From her window, Cal Flyn can see the islands of Graemsay and Hoy and, beyond them, the once-thriving but now abandoned Stroma and Swona.
The journalist and author – who in 2019 moved from Edinburgh to the Orkney archipelago where the North Sea meets the Atlantic – has become expert in the aftermath of desertion; of what remains when people feel forced to leave homes where their families have lived for generations.
Swona, where the derelict crofts are now occupied by only wildlife and feral cattle, features in her book Islands of Abandonment: Life In The Post-Human Landscape. She stayed alone there during her research, camping out in a derelict croft house.
Stromness-based Flyn, 35, who grew up in Beauly, has learned that it takes a special kind of psyche – one of resourcefulness and self-reliance – to make island life work.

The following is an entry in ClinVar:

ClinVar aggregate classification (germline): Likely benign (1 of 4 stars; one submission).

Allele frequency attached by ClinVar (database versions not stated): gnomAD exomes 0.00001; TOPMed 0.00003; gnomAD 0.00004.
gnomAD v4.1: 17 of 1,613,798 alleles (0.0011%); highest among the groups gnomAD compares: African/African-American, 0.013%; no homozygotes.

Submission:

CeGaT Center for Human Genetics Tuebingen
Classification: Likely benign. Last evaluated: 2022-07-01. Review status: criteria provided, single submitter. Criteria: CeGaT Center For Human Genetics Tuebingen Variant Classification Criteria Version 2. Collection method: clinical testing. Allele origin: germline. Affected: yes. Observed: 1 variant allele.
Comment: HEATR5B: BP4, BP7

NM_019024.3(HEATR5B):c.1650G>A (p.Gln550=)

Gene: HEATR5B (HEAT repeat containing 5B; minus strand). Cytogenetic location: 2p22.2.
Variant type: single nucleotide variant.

Last week, The Post reported on Scotland’s Deserted Islands, telling how islanders fear being abandoned by ministers and public service quangos who they say have failed to tackle a series of crises – housing, jobs and transport – threatening their future.
Today, Flyn, who moved to Orkney with her partner, a teacher, said they had been impressed by “the sense of community and resourcefulness” on the islands. She said it was like “discovering a whole other world”.
She said: “It is a self-contained community, spread over lots of islands, but with a really strong, uniting personality and sense of identity. I grew up in the Highlands where there is also a strong sense of identity, but it is much more diffuse.
“Islander culture is a very different culture to Highlander culture, even though the Highlands are only about six miles across the Pentland Firth. That really surprised me.
“People talk about island life being on the edge, but it seems like a new nucleus here. Others have questioned this concept of remoteness but it was not something I understood until I moved to the island.